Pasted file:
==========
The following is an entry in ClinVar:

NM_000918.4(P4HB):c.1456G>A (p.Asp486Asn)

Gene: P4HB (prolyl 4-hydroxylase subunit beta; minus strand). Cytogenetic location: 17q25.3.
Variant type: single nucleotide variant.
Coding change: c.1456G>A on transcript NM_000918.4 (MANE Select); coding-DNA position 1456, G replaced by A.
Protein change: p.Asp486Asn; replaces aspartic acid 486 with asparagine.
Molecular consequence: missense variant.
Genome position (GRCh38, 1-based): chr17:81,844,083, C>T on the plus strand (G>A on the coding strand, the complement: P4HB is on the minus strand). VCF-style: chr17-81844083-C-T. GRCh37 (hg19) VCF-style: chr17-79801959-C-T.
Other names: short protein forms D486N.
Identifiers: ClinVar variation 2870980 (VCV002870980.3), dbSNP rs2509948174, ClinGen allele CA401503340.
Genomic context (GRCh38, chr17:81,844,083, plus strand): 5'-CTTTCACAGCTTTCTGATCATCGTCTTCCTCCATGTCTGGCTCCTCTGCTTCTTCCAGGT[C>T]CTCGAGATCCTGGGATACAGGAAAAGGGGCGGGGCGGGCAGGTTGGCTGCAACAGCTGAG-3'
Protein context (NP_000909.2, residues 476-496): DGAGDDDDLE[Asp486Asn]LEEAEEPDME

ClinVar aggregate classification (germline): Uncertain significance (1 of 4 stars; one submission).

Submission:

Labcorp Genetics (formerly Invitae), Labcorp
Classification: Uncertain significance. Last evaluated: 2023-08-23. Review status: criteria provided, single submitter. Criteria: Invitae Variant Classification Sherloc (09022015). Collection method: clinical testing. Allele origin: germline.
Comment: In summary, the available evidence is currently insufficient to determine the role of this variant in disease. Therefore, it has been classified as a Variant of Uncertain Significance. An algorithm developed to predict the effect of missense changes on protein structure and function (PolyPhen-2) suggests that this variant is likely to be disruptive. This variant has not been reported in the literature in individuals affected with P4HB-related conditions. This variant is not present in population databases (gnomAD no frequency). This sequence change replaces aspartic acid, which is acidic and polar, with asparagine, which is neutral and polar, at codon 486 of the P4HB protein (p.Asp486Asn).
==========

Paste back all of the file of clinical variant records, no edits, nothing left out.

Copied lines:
The following is an entry in ClinVar:

NM_000918.4(P4HB):c.1456G>A (p.Asp486Asn)

Gene: P4HB (prolyl 4-hydroxylase subunit beta; minus strand). Cytogenetic location: 17q25.3.
Variant type: single nucleotide variant.
Coding change: c.1456G>A on transcript NM_000918.4 (MANE Select); coding-DNA position 1456, G replaced by A.
Protein change: p.Asp486Asn; replaces aspartic acid 486 with asparagine.
Molecular consequence: missense variant.
Genome position (GRCh38, 1-based): chr17:81,844,083, C>T on the plus strand (G>A on the coding strand, the complement: P4HB is on the minus strand). VCF-style: chr17-81844083-C-T. GRCh37 (hg19) VCF-style: chr17-79801959-C-T.
Other names: short protein forms D486N.
Identifiers: ClinVar variation 2870980 (VCV002870980.3), dbSNP rs2509948174, ClinGen allele CA401503340.
Genomic context (GRCh38, chr17:81,844,083, plus strand): 5'-CTTTCACAGCTTTCTGATCATCGTCTTCCTCCATGTCTGGCTCCTCTGCTTCTTCCAGGT[C>T]CTCGAGATCCTGGGATACAGGAAAAGGGGCGGGGCGGGCAGGTTGGCTGCAACAGCTGAG-3'
Protein context (NP_000909.2, residues 476-496): DGAGDDDDLE[Asp486Asn]LEEAEEPDME

ClinVar aggregate classification (germline): Uncertain significance (1 of 4 stars; one submission).

Submission:

Labcorp Genetics (formerly Invitae), Labcorp
Classification: Uncertain significance. Last evaluated: 2023-08-23. Review status: criteria provided, single submitter. Criteria: Invitae Variant Classification Sherloc (09022015). Collection method: clinical testing. Allele origin: germline.
Comment: In summary, the available evidence is currently insufficient to determine the role of this variant in disease. Therefore, it has been classified as a Variant of Uncertain Significance. An algorithm developed to predict the effect of missense changes on protein structure and function (PolyPhen-2) suggests that this variant is likely to be disruptive. This variant has not been reported in the literature in individuals affected with P4HB-related conditions. This variant is not present in population databases (gnomAD no frequency). This sequence change replaces aspartic acid, which is acidic and polar, with asparagine, which is neutral and polar, at codon 486 of the P4HB protein (p.Asp486Asn).